2006-12-07, 11:55

Bob Kettler on mixed use: avoid the "fake experience"

By: Jonathan Groner
On Site, the quarterly real estate magazine of the Washington Business Journal, features an interview with Bob Kettler in its winter 2006-07 issue, just published. Bob Kettler is the chairman and principal owner of Kettler, a major D.C.-area multifamily developer. Kettler is now working on high-rises at Reston Town Center in Reston, Va.

Kettler said some interesting things about mixed use in the interview, as follows:


Q. Will compact town-center developments continue to surge?

A. Yes, for two reasons. The way people live their lives now -- 70 percent of households are what you would call nontraditional households now. They're more desirous of having a higher-density environment that's close to transit, close to work, and serves as an area where they can really have intellectual communication with their peers. This is the No. 1 region in the country, according to [George Mason University professor and author] Richard Florida for the creative class. The higher proportion of creative-class types in your general population, the more attuned they are to urban living. We're addressing that.

The other reason is just a land shortage. There isn't any significant amount of master-planned low-density ground left within 50, 60 miles of Washington, D.C. So the only other alternative is development or redevelopment of high-density communities that are on transit lines -- either on approved or fully developed interestate infrastructure or state highway infrastructure near employment or on rail.

* * *

Q. Is there less anxiety from lenders financing mixed-use now?

A. Mixed-use as a single-product finance is still a head-scratcher for a lot of financial institutions. Generally you have to break it down into pieces and finance it that way.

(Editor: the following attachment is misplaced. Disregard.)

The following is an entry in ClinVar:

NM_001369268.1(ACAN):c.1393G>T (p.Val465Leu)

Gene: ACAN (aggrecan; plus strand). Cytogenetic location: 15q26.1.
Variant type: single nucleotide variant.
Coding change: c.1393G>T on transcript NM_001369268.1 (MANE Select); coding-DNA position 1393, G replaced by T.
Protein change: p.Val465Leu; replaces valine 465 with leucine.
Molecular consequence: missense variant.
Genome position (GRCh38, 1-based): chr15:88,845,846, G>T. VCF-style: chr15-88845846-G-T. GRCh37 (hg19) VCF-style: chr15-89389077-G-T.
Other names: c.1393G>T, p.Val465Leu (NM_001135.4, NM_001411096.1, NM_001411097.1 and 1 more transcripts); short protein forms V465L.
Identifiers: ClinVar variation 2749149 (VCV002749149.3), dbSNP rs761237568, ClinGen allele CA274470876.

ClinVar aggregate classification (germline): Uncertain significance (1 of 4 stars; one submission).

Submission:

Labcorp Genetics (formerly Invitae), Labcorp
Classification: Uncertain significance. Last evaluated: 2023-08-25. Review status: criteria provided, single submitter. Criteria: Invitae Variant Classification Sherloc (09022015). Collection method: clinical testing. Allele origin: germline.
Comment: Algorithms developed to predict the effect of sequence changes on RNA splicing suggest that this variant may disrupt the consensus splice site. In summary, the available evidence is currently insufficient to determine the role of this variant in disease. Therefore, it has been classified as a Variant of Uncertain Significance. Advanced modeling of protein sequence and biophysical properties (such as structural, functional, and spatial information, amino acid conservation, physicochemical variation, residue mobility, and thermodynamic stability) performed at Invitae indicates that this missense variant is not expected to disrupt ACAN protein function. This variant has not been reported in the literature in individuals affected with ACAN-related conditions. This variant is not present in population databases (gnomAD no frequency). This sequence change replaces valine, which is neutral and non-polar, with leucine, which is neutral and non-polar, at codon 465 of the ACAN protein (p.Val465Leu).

Q. Are the design and retailing of town centers becoming too repetitive?

A. If a developer is focused on how a project looks -- and what's driving it is just to have this faux environment -- then it's going to fail. If it works -- if it's got the mix of uses, the connections and relationships of places, spaces, uses that function in a real way -- it's not going to have that sort of monotonous fake experience because people are really going to walk to work, they're really going to walk to their car, they're really going to go to the movies or go shopping. It will develop character as it's used and as ownership gets divided out.

At Reston Town Center, the first phase by a single developer gave it a new and a bit sterile look. But over time, now that there are five or six developers here and stores have come and gone, you have different people on and off the boards at Reston, you have different types of governance taking care of the place and multiple owners. It's developing a patina of a real town. Places take time.

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Kettler's distinction between "real" and "fake" urban experiences is intriguing. I wonder what specific features of a development contribute to a "real" experience.

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